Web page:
Ontario launches Skilled Trades career fairs for students
The Ontario government is working for workers by launching career fairs this fall to prepare the next generation of young people for rewarding and well-paying jobs in the skilled trades. These fairs address labour shortages in high-demand sectors and help deliver the province’s ambitious infrastructure plans, including building 1.5 million homes by 2031.
“Ontario is facing the largest labour shortage in a generation, which means when you have a job in the skilled trades, you have a job for life,” said Monte McNaughton, Minister of Labour, Immigration, Training and Skills Development. “Our government is launching these annual career fairs so more students and parents know university isn’t the only path to success. We will continue to make historic investments to attract more young people to rewarding, lucrative and purpose-driven careers in the trades, and ensure employers can find the skilled workers they need to grow their businesses and our economy.”
Level Up! is a series of dynamic, multi-day career fairs highlighting the 144 different skilled trades. For the first time, students in grades 7 to 12 will have the opportunity to learn about these trades through interactive exhibitions and hands-on activities, while hearing directly from tradespeople and local employers about these life-changing careers. The first career fair kicks off October 25 to 27 in Mississauga, with subsequent fairs planned in London, Sudbury, Ottawa and Thunder Bay.
"We are on a mission to fill the skills gap by better connecting and ultimately inspiring Ontario students to enter these good-paying jobs that are in demand. We are expanding career fairs and enhancing pathways to apprenticeship throughout the curriculum,” said Stephen Lecce, Minister of Education. “By placing a real emphasis on life and job skills like coding, financial literacy and budgeting, we are ensuring Ontario students graduate with a competitive advantage and land good-paying jobs."
"Skilled Trades Ontario's new brand and messaging shows this government's commitment to improve awareness of all skilled trades. Now, more than ever, it's critical to introduce the skilled trades to our youth and show them this is a fulfilling and rewarding career path. Today's announcement of the career fairs is a fantastic way to do this, and Landscape Ontario is proud to support this initiative."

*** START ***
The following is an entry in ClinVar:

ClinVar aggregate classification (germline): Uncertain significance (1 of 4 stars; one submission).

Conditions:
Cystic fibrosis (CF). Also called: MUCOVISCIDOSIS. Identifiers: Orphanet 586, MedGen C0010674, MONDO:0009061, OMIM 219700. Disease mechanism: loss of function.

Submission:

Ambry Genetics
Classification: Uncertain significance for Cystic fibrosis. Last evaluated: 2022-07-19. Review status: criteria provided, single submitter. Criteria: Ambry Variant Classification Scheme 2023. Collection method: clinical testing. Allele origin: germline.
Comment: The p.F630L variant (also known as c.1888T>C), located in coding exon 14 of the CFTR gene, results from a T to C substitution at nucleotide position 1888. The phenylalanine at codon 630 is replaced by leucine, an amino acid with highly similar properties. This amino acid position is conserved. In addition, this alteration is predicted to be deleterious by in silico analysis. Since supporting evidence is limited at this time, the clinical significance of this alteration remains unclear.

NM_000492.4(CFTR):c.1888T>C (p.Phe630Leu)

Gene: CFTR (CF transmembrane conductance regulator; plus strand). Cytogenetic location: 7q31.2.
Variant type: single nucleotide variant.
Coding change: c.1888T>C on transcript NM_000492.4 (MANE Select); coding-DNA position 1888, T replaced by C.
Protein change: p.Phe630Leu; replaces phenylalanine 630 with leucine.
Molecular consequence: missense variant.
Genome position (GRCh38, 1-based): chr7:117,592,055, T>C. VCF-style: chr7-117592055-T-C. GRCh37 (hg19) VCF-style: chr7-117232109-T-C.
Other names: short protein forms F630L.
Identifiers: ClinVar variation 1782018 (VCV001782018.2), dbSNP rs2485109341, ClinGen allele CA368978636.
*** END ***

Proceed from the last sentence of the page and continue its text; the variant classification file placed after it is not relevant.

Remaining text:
— Joe Salemi
Executive Director, Landscape Ontario Horticultural Trades Association
"As with many industries, the labour shortage is severely impacting our ability to grow. Our business relies on many skilled trades, including landscape horticulture technicians, stone masons, carpenters, welders, machine operators, truck drivers and landscape designers. We commend the attention and opportunities these programs provide to attract more workers to our meaningful profession."
— Peter Guinane
CEO and Founder, Oriole Landscaping Ltd.
Landscape Ontario Board Member
- There are currently more than 360,000 jobs going unfilled across the province, while one in five new job openings in Ontario are projected to be in the skilled trades by 2025.
- The Level Up! skilled trades career fairs are open to all students, including First Nations schools and all publicly funded school boards. In addition to Mississauga on October 25 to 27, career fairs are taking place in London, November 9 and 10; Sudbury, November 14 and 15; Ottawa, November 22 and 23; and Thunder Bay, November 29.
- Grade 7 to 12 students interested in attending the career fairs are encouraged to contact their school board’s Ontario Youth Apprenticeship Program (OYAP) recruiter, a teacher or school guidance counsellor to register.
- A virtual career fair is also on its way for anyone who could not attend in person. More information on the virtual career fair will be provided through the schools in the coming weeks.
- The Ontario Youth Apprenticeship Program (OYAP) now has more than 60 recruiters across 800 schools so students can learn about the skilled trades at a younger age.